Mom Warns After 'Healthy' 6-Year-Old Daughter Dies from Flu: 'It Shouldn't Have Happened'
Emma Splan, 6, died from complications of the flu in February — now her mother, Christy Pugh, is speaking out
Christy Pugh and David Splan never thought that a simple runny nose and fever would lead to their 6-year-old daughter’s death.
Pugh and Splan, both 37, are working to raise awareness about pediatric flu after their daughter, Emma Splan, died from complications of the virus on Feb. 18 — just months after she had gotten the flu shot.
“It makes no sense. She was vaccinated. She died. It shouldn’t have happened, but it did,” Pugh, of Norwalk, Connecticut, tells PEOPLE, adding that her daughter was otherwise “healthy.”
“We did everything right. Every one of her doctors did everything right.”
On Feb. 13, Emma returned from school with a runny nose and a slight fever, Pugh says. Pugh and Splan took Emma to the doctor where she was diagnosed with the flu. But due to a shortage of Tamiflu, doctors did not give her the medicine.
The family returned home where Emma’s health seemed to improve. Pugh says she and Splan kept Emma home from school and all seemed to be well, until about three days later.
“She really wasn’t that sick … then Friday night we went to bed and at about 12:30 a.m. she woke up and started throwing up,” Pugh recalls, noting that she and Splan thought the “random” throwing up may have been food poisoning.
“On Saturday she kept throwing up so we took her back to the doctor. They gave us anti-nausea medicine. But when we went back home she kept throwing up and I thought, ‘Something’s not right,’ ” Pugh tells PEOPLE.
She took her daughter to the Stamford Hospital’s pediatric emergency department where “things went real downhill.” She was barely coherent as doctors gave her medication.
Doctors could not determine exactly what was wrong with Emma, so they directed the family to take her to Yale New Haven Hospital.
“It was beyond terrifying. It was chaos. I was throwing up in a trash can,” Pugh says of her time with Emma at the Stamford hospital. “My anxiety was through the roof. I was terrified. I was pacing the room. I was completely beyond freaked out. Emma wasn’t a sickly kid.”
Emma seemed to improve during the ambulance ride to the Yale hospital, she was laughing and playing. Pugh and Splan weren’t expecting what happened next.
“We got up to Yale, she’s talking and sitting up. She looked so much better. My husband and I gave her hugs and kisses and were telling her that when we leave we’re gonna do all this fun stuff,” Pugh says, adding that she believed Emma would be okay.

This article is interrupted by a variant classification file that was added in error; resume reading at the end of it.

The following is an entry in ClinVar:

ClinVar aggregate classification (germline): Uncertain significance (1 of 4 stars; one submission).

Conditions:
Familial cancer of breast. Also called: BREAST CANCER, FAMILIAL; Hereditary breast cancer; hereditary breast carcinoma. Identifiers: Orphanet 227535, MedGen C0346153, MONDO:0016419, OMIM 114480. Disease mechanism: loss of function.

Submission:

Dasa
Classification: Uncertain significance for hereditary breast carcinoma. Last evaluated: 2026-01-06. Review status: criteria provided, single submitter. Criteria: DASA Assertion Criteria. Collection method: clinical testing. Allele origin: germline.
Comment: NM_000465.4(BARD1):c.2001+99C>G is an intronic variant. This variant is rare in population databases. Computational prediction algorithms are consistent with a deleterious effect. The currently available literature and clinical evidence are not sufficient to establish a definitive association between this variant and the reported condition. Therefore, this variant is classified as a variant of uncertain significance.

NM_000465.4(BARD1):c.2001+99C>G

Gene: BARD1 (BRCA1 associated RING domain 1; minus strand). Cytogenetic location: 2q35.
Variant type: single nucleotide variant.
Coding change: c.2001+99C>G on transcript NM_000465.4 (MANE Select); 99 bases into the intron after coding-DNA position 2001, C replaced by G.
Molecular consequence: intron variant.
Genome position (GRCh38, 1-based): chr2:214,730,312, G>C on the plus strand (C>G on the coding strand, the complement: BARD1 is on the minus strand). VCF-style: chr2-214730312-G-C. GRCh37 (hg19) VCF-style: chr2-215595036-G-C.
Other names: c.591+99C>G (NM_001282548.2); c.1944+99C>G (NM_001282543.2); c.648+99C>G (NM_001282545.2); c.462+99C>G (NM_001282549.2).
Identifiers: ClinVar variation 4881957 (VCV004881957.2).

“Then she coughed and she died. We didn’t know what was going on. They started doing CPR. My husband and I were in the room watching the whole thing. They called it, and that was it. She was gone. The whole thing was beyond horrible. It was horrific. It took us hours to leave the room. We were just sobbing and pleading with the doctors to please try anything else.”
The weeks after Emma’s death were difficult for the couple, with Pugh unable to sleep in the family’s home for days. An autopsy revealed that the flu virus had found its way into Emma’s heart, and she died from myocarditis, an inflammation of the heart muscle that reduced her heart’s ability to pump, according to the Mayo Clinic.
As time passed, Pugh and Splan decided to use Emma’s story to raise awareness about pediatric flu and to encourage everyone to get the flu shot.
“A lot of people wonder why we’re recommending the flu shot even though it didn’t work for us. But every time you get in a car you still get a seat belt. Why not stack the deck in your favor. Losing a child is the worst and I don’t want anybody else to feel like they could’ve done something more to save their child. We did everything right. We just weren’t lucky.”
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Pugh launched Emma’s Plan, to support causes close to Emma’s heart, including animal welfare, art programs, and to provide funds for children struggling in various ways. Pugh says her efforts help ease the pain of the loss, and carrying on Emma’s name has become her purpose.
“She was such an amazing kid. She was polite. She was the kid who would go sit with another kid who maybe didn’t have a friend,” Pugh recalls. “She had the self confidence to just walk up to people, like, ‘Hi, do you want to play with me? I’m Emma!’ ”
According to the CDC, the best way to prevent flu is with a flu vaccine. Some children 6 months through 8 years of age require two doses of the flu vaccine. Children getting vaccinated for the first time, and those who have only previously gotten one dose of vaccine, should get two doses of the vaccine this season. All children who have previously gotten two doses of vaccine (at any time) only need one dose this season.
The second dose should be given at least 28 days after the first dose. The first dose “primes” the immune system, according to the CDC, while the second dose provides immune protection. Children who only get one dose but need two doses can have reduced or no protection from a single dose of flu vaccine.